Friday, 13 September 2013

Dharma, Artha, Kāma, Mokṣa – XI

Dr. Bibek Debroy
There is something that has tangentially cropped up and needs to be explicitly mentioned now.  This is a critical element in Hinduism and thousands of shlokas, from thousands of texts, can be cited.  Here, for example, is 2.12-13 of the Bhagavad Gita.  न त्वेवाहं जातु नासं न् त्वं नेमे जनाधिपाः। न चैव न भविष्यामः सर्वे वयमतः परम्॥देहिनोऽस्मिन् यथा देहे कौमारं यौवनं जरा। तथा देहान्तरप्राप्तिर्धीरस्तत्र न मुह्यति॥ “It is not the case that I, or you, or these kings, did not exist before this.  Nor is it the case that we won’t exist in the future, all of us will be there. The soul passes through childhood, youth and age in this body, and like that, attains another body. The wise don’t get bewildered by this.”  

How will you translate the word संसार​?  If you say world or life, that’s not quite wrong.  But it doesn’t capture the entire nuance.  It’s a cycle and the passage of the atman through that cycle of existence.  Birth is not a beginning.  Nor is death the end.  The cycle goes on, from one life to another.  As long as one is tied down in that cycle, one is not freed.  One has not attained emancipation or liberation, मोक्ष.  Dharma, artha and kama, described as the three objectives (trivarga) of life, don’t get you that moksha.  That’s the reason something like the Mahabharata has an entire section on moksha dharma, as opposed to ordinary dharma.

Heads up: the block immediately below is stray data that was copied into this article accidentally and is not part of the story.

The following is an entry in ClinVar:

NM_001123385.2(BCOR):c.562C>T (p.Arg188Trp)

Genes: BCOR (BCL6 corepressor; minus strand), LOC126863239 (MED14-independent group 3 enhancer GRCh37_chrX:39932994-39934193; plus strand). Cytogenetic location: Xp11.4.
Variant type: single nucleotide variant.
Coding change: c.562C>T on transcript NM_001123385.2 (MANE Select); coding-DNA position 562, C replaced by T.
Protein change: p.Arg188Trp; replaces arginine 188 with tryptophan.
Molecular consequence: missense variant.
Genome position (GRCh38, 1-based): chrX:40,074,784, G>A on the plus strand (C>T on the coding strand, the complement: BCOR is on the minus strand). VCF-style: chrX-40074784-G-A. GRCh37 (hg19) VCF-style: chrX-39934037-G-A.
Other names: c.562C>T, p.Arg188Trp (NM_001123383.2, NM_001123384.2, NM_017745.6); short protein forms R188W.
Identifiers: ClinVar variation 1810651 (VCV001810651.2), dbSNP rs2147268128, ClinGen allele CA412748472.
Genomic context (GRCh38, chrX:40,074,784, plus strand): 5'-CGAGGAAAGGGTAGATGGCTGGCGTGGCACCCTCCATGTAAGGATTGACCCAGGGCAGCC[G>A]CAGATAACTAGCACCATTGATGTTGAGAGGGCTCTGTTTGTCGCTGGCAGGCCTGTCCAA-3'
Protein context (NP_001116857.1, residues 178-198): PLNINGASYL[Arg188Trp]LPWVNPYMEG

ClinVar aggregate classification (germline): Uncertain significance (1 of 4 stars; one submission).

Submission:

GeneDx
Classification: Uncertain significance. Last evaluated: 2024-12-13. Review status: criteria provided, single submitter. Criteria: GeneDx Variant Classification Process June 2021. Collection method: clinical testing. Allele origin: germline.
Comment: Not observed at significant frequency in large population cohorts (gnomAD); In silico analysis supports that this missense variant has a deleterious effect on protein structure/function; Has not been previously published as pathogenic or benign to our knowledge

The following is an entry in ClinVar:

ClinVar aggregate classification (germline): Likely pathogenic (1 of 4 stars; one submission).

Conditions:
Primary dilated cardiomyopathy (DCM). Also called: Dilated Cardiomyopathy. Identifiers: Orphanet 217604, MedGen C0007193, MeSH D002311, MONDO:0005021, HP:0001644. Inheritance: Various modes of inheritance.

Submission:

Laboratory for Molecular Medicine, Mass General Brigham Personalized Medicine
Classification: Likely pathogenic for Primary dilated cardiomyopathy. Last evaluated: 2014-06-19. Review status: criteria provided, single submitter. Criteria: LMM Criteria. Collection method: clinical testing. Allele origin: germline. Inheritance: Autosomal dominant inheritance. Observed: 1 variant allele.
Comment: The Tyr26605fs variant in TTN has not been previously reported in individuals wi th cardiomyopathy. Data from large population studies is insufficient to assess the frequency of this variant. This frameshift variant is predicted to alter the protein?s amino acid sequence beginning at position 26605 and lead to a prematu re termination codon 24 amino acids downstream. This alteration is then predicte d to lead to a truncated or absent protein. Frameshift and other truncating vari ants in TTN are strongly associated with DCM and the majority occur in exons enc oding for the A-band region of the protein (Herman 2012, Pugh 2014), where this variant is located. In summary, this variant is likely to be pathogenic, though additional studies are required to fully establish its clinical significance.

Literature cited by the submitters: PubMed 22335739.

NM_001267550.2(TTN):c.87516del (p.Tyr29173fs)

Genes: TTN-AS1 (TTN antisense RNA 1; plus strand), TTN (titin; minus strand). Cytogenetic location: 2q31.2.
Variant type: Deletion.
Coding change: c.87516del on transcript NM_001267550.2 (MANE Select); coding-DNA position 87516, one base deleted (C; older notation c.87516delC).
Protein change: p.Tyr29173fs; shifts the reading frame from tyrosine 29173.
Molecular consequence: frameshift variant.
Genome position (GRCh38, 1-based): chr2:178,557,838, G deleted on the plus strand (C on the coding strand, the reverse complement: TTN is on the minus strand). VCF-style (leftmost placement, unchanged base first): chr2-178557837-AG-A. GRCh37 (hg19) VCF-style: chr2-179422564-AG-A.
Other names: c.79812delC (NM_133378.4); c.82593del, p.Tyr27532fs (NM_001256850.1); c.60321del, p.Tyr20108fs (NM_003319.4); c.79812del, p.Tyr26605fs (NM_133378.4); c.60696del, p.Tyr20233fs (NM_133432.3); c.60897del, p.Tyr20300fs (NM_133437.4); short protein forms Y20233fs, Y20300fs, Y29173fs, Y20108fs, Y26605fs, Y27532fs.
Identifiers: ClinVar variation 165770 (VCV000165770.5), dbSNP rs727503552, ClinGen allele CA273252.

I am somewhat bemused when I hear expressions like स्वर्ग, नरक, heaven and hell respectively, and descriptions about these.  Apsaras (actually the plural should be apsarases) will dance around you and gandharvas will sing to you in heaven.  You will ride on celestial vehicles, vimanas.  In hell, Yama’s messengers will boil you in red-hot oil and impale you with stakes.  For a start, even in the sacred texts, there isn’t a single heaven, or a single hell. There are layers.  For instance, even in the worlds above (heaven say), there are supposed to be seven lokas or worlds – bhurloka, kharloka, svarloka (svarga), mahaloka, janarloka, taparloka and satyaloka (or brahmaloka).  Similarly, even in the worlds below (hell say), there are supposed to be seven – atala, vitala, sutala, rasatala, talatala, mahatala and patala.  

The more important point is the following.  We cannot comprehend the atman through the standard senses and physical experiences.  How can we comprehend what the atman goes through, beyond death, through these physical analogies?  There is no Chitragupta who sits there with a ledger and determines where the atman will go.  Those are all simplifications.  Yes, the atman goes through karma in this life.  This leads to the balance sheet I mentioned earlier. Ideally, the debits and the credits should be settled in this life itself.  

I think that is the original idea behind प्रायश्चित्त, atonement or expiation.  This doesn’t mean that I have visited a temple and have sacrificed a goat and thereby, all my sins have been cleansed.  The cleansing and the purification is entirely internal.  The net balance that remains, after death, carries forward to whatever the atman experiences after death.  However, unless one has attained moksha, those experiences are temporary and transitory.  One has to be reborn again, into this cycle of life.  Beyond death, there are thus multiple exit options for the atman, not a single one.  The rare person obtains moksha.  Most of us have to be born again.

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